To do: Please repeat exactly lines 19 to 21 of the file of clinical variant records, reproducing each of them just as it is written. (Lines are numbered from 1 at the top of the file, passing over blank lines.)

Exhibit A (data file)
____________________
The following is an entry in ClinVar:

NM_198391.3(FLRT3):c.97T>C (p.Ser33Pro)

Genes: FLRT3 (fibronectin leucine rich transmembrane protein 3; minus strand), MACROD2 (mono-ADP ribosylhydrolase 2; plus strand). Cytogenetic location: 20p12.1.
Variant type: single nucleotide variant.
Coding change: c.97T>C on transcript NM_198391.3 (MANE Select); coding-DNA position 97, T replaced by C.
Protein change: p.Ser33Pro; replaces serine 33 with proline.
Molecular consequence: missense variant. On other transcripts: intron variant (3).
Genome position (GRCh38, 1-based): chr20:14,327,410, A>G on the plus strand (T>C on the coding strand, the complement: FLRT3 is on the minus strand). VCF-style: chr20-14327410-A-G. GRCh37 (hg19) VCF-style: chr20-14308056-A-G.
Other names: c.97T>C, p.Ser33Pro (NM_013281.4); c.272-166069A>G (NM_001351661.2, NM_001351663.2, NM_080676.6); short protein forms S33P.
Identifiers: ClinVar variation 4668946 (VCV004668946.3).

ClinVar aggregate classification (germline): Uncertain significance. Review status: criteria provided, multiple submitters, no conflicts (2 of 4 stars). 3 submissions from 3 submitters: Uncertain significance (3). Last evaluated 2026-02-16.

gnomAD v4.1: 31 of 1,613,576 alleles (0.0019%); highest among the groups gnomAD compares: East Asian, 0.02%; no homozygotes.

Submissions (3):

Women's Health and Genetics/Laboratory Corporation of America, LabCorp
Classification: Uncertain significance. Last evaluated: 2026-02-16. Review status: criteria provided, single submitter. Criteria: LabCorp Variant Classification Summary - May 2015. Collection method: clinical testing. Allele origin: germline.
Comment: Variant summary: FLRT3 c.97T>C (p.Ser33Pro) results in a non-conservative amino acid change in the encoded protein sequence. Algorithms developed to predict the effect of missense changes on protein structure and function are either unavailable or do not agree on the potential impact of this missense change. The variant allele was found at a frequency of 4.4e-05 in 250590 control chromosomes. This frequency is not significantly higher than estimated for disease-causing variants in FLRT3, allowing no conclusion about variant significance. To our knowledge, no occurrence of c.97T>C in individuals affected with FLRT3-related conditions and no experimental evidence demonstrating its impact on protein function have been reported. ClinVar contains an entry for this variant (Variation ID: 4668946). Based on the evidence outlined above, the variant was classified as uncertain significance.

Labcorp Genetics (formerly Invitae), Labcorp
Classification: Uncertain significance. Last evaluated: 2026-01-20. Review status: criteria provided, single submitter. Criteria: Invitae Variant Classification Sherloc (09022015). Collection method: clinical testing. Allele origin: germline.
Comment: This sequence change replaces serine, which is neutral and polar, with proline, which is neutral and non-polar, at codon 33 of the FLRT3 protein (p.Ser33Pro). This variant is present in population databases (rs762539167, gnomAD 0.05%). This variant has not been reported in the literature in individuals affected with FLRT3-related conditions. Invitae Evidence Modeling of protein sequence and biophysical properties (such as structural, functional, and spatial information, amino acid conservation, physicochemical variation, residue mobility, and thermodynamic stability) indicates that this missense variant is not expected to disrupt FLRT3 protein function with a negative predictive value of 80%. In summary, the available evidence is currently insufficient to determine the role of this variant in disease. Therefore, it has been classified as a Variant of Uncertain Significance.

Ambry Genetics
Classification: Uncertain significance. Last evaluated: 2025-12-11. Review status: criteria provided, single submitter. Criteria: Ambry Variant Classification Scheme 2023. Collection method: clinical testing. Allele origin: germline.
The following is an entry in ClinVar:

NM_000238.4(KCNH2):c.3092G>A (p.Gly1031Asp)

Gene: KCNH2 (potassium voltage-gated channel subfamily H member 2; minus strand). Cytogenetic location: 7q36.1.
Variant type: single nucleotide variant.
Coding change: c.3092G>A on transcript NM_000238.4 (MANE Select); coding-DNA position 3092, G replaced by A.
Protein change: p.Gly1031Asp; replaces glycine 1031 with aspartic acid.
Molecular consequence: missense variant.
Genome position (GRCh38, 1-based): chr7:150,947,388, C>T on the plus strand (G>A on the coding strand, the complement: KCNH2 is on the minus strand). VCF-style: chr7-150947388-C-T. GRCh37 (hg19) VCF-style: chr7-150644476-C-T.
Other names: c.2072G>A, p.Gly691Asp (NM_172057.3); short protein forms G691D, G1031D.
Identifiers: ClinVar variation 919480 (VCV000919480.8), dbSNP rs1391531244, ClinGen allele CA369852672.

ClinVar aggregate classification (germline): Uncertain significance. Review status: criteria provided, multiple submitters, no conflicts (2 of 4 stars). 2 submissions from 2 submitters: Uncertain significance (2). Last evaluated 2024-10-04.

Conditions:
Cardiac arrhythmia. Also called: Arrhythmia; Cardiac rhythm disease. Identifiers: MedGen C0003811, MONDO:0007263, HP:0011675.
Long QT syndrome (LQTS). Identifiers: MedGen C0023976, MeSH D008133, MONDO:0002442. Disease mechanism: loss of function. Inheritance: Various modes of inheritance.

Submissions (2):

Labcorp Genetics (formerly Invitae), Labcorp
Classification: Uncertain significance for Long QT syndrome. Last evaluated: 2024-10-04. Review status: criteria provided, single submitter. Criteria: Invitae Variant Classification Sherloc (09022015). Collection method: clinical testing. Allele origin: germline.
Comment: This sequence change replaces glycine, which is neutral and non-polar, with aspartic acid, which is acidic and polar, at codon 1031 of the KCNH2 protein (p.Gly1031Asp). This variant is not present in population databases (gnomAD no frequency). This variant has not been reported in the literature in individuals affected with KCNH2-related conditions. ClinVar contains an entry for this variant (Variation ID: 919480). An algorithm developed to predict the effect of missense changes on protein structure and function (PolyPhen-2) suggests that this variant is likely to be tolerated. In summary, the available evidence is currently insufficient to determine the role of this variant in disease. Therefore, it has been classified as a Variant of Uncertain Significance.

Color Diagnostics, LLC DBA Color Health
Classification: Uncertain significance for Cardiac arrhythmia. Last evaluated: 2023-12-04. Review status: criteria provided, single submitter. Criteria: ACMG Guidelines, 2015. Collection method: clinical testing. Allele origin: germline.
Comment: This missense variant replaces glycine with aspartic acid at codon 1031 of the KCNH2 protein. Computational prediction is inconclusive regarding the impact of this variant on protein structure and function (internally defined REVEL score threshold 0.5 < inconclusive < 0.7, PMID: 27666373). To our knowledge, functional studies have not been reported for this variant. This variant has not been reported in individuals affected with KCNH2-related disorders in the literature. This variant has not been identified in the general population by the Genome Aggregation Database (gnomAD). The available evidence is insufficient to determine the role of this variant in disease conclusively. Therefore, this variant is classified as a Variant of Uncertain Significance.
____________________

Comment: This sequence change replaces serine, which is neutral and polar, with proline, which is neutral and non-polar, at codon 33 of the FLRT3 protein (p.Ser33Pro). This variant is present in population databases (rs762539167, gnomAD 0.05%). This variant has not been reported in the literature in individuals affected with FLRT3-related conditions. Invitae Evidence Modeling of protein sequence and biophysical properties (such as structural, functional, and spatial information, amino acid conservation, physicochemical variation, residue mobility, and thermodynamic stability) indicates that this missense variant is not expected to disrupt FLRT3 protein function with a negative predictive value of 80%. In summary, the available evidence is currently insufficient to determine the role of this variant in disease. Therefore, it has been classified as a Variant of Uncertain Significance.

Ambry Genetics
Classification: Uncertain significance. Last evaluated: 2025-12-11. Review status: criteria provided, single submitter. Criteria: Ambry Variant Classification Scheme 2023. Collection method: clinical testing. Allele origin: germline.